Now that Russia’s invasion of Ukraine has begun, world markets are concerned about its impact on wheat and energy.
At this writing, Ukraine has closed its ports. Wheat futures prices jumped at the news. According to the U.S. Department of Agriculture, Ukraine and Russia together account for about 23 percent of global wheat exports through the Black Sea. Russia alone accounts for 18 percent. Both are key suppliers of wheat to Europe and the Middle East, where food prices could rise if Black Sea wheat exports are interrupted. European nations and the U.S. have slapped sanctions on Russia, its state-owned companies and on individual members of its ruling elite. Germany has stopped certification of the Nord Stream 2 pipeline, which was completed in September of last year but was awaiting final permission. It’s probably no coincidence that Russian President Vladimir Putin chose winter, the time of peak energy demand in Germany, to make his moves against Ukraine. The Nord Stream 2 project was important to Russia because most other pipelines to its western European customers go through Ukraine, and it’s unknown what measure that country may take to halt them.
U.S. food prices are less likely to be directly affected. Asked repeatedly about Ukraine during a press conference at the 2022 USDA Agricultural Outlook Forum, U.S. Secretary of Agriculture Tom Vilsack said it was too early to project, but he didn’t expect major impacts to U.S. food prices. “If I were a European consumer, I might feel very differently,” he added.
Oil jumped to $105 a barrel in the wake of Russia’s invasion of Ukraine—the first time in more than seven years that the price hit more than $100 a barrel. Supplies were already tight around the world.
The OPEC countries (including Saudi Arabia and Russia, the two biggest members) have agreed among themselves to keep restricting supplies to build up reserves and get prices up and because they are cautious in the face of any more possible COVID restrictions that could lower world demand. However, it looks as though COVID restrictions may finally be easing for good worldwide..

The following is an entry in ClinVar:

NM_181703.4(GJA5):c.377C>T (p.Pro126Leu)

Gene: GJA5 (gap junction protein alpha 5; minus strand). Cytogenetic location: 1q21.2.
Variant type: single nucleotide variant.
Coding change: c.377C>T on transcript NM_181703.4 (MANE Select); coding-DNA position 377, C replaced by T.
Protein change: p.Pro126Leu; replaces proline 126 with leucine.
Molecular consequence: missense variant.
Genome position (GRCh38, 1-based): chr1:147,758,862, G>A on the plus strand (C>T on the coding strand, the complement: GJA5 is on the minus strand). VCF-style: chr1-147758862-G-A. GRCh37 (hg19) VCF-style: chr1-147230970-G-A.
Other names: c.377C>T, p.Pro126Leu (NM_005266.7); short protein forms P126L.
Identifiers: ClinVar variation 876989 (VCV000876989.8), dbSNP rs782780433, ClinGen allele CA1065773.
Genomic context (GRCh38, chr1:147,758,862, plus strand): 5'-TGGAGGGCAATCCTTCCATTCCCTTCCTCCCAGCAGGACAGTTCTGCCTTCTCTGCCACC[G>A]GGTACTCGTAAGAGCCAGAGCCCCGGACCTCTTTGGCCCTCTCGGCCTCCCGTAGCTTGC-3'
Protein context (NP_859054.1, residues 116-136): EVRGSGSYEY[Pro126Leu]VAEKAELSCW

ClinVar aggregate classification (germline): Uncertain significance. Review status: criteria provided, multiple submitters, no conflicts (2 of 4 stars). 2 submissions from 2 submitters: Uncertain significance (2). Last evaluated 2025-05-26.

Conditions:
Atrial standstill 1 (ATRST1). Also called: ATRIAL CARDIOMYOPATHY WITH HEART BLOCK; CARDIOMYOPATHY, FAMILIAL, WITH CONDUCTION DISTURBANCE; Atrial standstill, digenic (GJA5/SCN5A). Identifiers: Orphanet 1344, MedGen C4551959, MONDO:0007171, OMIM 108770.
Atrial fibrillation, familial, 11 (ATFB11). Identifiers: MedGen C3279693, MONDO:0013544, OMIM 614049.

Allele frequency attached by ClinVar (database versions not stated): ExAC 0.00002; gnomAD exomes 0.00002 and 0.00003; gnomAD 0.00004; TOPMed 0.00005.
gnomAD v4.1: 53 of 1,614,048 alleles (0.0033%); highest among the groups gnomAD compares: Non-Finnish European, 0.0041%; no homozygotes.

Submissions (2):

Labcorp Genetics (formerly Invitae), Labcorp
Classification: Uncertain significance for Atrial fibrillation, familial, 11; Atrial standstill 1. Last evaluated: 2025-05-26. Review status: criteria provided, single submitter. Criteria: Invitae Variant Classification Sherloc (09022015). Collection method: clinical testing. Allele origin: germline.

According to the U.S. Energy Information Administration, U.S. crude oil production reached almost 11.8 million barrels per day in November 2021, the most in any month since April 2020. The EIA forecast (before the Ukraine news) that production would rise to an average of 12.0 million barrels per day in 2022 and 12.6 million in 2023, which would be record-high production on an annual-average basis. The previous annual average record of 12.3 million barrels per day was set in 2019.
Demand from Europe for natural gas and oil from the U.S. was already high. The EIA estimated that U.S. LNG exports averaged 11.2 billion cubic feet per day in January 2022, up from 10.4 billion in the fourth quarter of 2021, supported by large price differences between the Henry Hub price in the United States and spot prices in Europe and Asia. Inventories in Europe remain much lower than their five-year averages and are contributing to strong demand for LNG imports. EIA said it expects high levels of U.S. LNG exports to continue into 2022, averaging 11.3 billion cubic feet per day for the year, a 16 percent percent increase from 2021.
Again, EIA made this forecast before the invasion of Ukraine threw markets into turmoil. According to one analysis in the U.S. financial press, U.S. producers haven’t turned on the production spigot as much as they could, even in the face of high gasoline prices and increased demand. It’s not necessarily because of caution about renewed COVID restrictions, but in response to demands from oil company shareholders for more profitability and dividends after years of uncertainty and price swings.
No one can tell what will happen or what sanctions against Russia might remain in the long term that might affect wheat and energy markets. While events in Ukraine are capturing the attention of the world, the direct effects to grain and energy markets are likely to affect our allies more than ourselves. Be that as it may, in the face of increased uncertainties about the availability of wheat and energy, U.S. transportation networks will be relied upon even more in the coming months to be more efficient and reliable to get our products to world markets.